Larry Kudlow, the conservative economist and CNBC staple, is considering a Senate bid from Connecticut.
The broadcaster tipped his hand on his radio show Saturday, saying he’d challenge Sen. Richard Blumenthal, a Democrat up for reelection in 2016, if the first-term incumbent backs President Obama’s nuclear pact with Iran.
Kudlow said the National Republican Senatorial Committee, the political arm for GOP Senators, has already approached him about a bid and shown him polling data.
“I’m not a political guy,” Kudlow told his guest, Rep. Peter Roskam (R-Ill.), in a development first reported by Roll Call. “I’m an economist. I’m a broadcaster by profession. But I am so angry at this issue, among others.”
Kudlow said terrorists bent on destroying America will ultimately benefit from the deal, since Iran stands to collect as much as $150 billion in unfrozen foreign assets if economic sanctions on the country are lifted. “They’re coming to get us,” Kudlow said, “and Iran will finance them. They are going to finance them! They are coming to get us! This is a big thing! I’m telling you!” And he urged people to rise up against those embracing the deal. “This is a citizen’s militia movement! That’s what I think it is.”
Roskam, himself an outspoken critic of the deal, told him, “Well, Larry, if you’re in, I’m in for you.”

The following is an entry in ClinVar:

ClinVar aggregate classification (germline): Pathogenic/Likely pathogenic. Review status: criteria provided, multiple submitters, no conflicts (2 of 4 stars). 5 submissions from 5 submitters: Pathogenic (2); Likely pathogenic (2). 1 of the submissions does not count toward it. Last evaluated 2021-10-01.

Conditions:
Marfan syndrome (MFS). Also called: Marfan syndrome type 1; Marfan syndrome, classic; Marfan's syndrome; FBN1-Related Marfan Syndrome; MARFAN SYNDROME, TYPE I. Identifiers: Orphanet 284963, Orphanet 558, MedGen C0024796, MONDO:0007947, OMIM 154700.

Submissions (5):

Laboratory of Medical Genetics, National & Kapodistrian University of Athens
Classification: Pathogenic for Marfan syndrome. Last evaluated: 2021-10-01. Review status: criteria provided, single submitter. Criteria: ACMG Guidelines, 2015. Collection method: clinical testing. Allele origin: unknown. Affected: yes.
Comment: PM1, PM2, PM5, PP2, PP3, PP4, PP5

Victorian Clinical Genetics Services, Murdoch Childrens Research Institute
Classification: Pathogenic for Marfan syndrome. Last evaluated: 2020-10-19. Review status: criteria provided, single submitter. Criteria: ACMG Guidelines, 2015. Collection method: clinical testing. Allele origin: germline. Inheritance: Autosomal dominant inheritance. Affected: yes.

Andrea Bozek, an NRSC spokesperson, declined to discuss any conversations with Kudlow, citing the confidentiality of the committee’s recruitment process. But, she said, “Blumenthal is more vulnerable than people realize.” The Rothenberg & Gonzales Political Report, which handicaps Congressional races, currently rates Blumenthal’s seat as “Safe Democrat,” meaning Republicans face an uphill climb to oust him. Obama carried the state by 18 points in 2012 and by 22 points in 2008. The state hasn’t sent a Republican to the Senate since 1982.
“I may lose,” Blumenthal said Saturday. “It’s a long shot. I’m not a politician. But I’ll take on Blumenthal, if I have to— if I have to. Maybe somebody else will come up.”
Kudlow started his career on a Senate campaign in Connecticut — but as a Democrat, working for a candidate opposed to the Vietnam war. He went on to become an economist at the Federal Reserve Bank of New York, then joined the Reagan administration’s budget office before taking a job on Wall Street. He’s probably best known as a CNBC regular. Kudlow toyed with challenging then-Sen. Chris Dodd (D-Conn.) back in 2009 before announcing he was foregoing a run to stay with the financial news network.